Mike Haberman | , , ,| By
There is a concern among people that with the coming “robotization” of work that many will be without jobs. I have written a number of times that one way to insure that you will be employed in a robot world is to make sure you keep some aspect of “humanness” in your job. Perhaps creativity is some of that humanness. Robots are not really that creative, yet, so there is still some demand for humans to be creative. Unfortunately, we have a tendency to train the creativity out of people.
Writer James Clear, talks about a longitudinal research study that was conducted in the 1960’s. Children were tested at 5 years of age and 98% of them were found to score in the “highly creative” range. The researcher then retested these children every 5 years. At age ten only 30% tested as highly creative. By age 15 only 12% scored at that level and by the time they reached 25 years of age only 2% scored as highly creative. The creativity had been educated out of them. We instead educated them on what Land, the researcher, called “non-creative” behavior. Further research studies have shown that sort of decline in creativity as well.
Unfortunately these children, whom we have taken the creativity out of, become our employees. Then business struggles in trying to make some of these employees creative. We have training programs on creativity. We put people in work groups to foster creativity. We write article after article on ways in which you can increase your own creativity. I have written about a dozen posts on creativity. Clear’s piece is entitled You can learn to be creative, if you’re willing to embarrass yourself and it is an excellent article. He presents great tips on how to be more creative. He points out however, that as adults we have to deliberately work on being creative. We run the risk of making mistakes and being embarrassed and this suppresses creativity.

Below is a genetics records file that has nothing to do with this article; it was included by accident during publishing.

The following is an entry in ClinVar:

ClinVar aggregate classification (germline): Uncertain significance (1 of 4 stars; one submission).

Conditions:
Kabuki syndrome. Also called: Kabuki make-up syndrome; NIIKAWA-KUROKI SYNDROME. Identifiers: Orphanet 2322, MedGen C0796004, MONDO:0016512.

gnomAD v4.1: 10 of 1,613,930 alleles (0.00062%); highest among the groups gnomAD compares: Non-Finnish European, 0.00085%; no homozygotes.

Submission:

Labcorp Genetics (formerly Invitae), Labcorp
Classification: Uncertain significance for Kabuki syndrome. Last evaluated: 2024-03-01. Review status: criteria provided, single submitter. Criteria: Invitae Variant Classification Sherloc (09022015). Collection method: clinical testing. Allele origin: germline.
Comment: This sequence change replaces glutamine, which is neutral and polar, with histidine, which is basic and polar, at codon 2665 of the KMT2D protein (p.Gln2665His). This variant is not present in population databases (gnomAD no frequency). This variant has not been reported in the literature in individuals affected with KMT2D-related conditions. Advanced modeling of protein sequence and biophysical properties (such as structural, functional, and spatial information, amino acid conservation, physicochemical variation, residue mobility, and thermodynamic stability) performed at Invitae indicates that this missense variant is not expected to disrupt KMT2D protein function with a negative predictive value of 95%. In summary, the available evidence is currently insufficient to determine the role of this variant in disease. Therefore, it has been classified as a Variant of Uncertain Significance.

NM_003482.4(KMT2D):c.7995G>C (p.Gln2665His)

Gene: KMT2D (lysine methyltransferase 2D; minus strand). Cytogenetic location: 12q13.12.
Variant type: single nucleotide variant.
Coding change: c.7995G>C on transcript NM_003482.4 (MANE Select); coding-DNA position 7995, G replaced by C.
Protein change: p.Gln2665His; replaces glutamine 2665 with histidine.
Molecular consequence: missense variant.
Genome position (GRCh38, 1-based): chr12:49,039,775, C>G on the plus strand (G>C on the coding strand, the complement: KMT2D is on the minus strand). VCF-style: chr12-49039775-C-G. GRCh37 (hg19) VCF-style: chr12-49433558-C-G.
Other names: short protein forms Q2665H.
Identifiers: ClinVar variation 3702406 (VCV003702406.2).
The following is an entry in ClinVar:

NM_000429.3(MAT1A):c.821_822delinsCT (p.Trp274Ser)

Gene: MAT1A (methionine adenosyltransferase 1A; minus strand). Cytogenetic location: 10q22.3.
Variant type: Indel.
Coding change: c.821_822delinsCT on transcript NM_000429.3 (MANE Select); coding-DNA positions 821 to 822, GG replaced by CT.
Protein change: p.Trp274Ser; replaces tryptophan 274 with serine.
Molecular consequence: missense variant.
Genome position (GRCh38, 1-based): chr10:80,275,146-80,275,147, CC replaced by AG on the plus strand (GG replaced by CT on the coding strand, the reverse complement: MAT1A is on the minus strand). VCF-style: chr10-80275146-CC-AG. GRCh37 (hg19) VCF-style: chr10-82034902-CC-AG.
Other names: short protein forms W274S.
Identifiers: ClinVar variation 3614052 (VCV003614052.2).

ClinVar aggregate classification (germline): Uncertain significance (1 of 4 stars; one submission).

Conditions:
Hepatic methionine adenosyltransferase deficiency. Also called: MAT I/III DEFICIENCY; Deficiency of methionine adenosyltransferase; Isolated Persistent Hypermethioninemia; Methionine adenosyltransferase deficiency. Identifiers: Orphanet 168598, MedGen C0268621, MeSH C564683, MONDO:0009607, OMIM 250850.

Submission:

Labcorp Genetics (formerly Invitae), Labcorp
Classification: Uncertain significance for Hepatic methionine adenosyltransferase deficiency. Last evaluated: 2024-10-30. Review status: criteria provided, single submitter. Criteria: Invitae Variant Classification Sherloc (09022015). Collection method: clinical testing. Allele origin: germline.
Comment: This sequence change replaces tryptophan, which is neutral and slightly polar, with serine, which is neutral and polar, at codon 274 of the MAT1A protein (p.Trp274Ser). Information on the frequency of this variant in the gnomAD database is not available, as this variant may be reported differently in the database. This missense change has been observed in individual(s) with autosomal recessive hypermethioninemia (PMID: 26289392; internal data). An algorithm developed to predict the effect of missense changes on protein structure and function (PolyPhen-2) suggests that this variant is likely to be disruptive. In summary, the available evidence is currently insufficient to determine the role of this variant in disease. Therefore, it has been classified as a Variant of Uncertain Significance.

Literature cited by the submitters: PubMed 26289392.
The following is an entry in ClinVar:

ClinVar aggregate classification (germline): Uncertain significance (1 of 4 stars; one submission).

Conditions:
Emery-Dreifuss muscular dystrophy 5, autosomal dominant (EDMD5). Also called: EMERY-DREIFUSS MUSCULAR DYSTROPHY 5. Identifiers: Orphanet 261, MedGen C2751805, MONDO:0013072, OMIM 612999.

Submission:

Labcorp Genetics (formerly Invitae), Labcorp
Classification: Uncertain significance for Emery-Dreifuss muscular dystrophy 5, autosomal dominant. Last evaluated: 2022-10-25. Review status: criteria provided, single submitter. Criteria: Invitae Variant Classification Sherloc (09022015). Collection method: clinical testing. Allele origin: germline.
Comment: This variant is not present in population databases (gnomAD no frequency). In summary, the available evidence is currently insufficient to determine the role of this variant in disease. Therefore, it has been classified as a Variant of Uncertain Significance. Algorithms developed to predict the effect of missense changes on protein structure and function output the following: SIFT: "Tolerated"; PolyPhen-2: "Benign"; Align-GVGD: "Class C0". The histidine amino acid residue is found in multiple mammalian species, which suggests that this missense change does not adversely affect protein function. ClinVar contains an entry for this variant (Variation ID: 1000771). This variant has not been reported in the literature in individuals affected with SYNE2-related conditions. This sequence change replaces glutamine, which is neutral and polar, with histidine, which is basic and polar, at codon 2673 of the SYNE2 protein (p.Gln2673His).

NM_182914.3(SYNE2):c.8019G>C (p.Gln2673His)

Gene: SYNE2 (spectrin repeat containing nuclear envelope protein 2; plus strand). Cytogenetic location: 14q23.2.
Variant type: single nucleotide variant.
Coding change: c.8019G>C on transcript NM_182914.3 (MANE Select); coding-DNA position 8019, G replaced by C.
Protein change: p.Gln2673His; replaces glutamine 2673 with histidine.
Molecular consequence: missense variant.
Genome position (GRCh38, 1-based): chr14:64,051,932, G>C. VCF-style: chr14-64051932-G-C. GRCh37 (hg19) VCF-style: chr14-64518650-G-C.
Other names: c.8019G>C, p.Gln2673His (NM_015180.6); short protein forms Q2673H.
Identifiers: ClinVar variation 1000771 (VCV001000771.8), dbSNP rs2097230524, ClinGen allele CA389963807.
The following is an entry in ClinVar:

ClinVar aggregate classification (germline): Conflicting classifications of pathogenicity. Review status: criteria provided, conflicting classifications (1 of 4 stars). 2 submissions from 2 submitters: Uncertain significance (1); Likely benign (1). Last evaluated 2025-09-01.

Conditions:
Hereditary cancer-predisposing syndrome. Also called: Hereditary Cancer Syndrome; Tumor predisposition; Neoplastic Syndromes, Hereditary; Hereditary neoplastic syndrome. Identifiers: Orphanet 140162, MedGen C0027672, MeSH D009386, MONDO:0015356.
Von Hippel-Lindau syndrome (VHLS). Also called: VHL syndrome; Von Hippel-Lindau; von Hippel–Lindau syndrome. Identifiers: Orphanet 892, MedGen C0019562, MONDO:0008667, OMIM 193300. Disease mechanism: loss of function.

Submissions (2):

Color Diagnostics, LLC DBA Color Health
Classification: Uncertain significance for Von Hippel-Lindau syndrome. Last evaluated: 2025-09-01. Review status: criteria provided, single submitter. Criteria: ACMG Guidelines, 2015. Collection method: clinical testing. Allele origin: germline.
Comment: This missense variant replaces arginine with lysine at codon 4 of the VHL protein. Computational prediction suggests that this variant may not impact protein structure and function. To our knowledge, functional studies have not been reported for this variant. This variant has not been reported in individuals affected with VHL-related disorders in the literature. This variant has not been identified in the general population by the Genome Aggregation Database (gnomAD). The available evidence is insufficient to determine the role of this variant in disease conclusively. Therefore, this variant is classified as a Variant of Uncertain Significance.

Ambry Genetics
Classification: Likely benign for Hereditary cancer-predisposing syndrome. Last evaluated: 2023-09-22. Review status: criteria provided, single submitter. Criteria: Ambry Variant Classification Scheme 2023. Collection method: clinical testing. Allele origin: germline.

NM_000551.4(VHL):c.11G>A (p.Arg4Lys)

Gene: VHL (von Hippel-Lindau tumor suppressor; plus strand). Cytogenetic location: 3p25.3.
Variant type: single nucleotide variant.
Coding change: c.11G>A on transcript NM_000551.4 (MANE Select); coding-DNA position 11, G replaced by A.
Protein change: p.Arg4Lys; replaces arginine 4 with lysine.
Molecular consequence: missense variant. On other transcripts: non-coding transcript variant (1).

Rather than spending millions of dollars in trying to train people on how to be more creative, what if we revise how we educate our children and stop teaching them to be uncreative? Let’s try to perpetuate the creative urges children have throughout their educational life. That way, when they hit the working world we will not have to teach them how to be creative.
Save Us From the Robots
Coming to the working world as a very creative person will allow future employees to more easily adapt to new situations. They will have the ability to easily invent new ways of working that keep them employed instead of being displaced by automation.
This is going to take some coordinated work between business and educators. We will have to change programs that teach less about rules and more about creativity and that will be difficult. Our schools are regimented and designed to foster “sameness” rather than uniqueness and that will take tremendous work to overcome that inertia.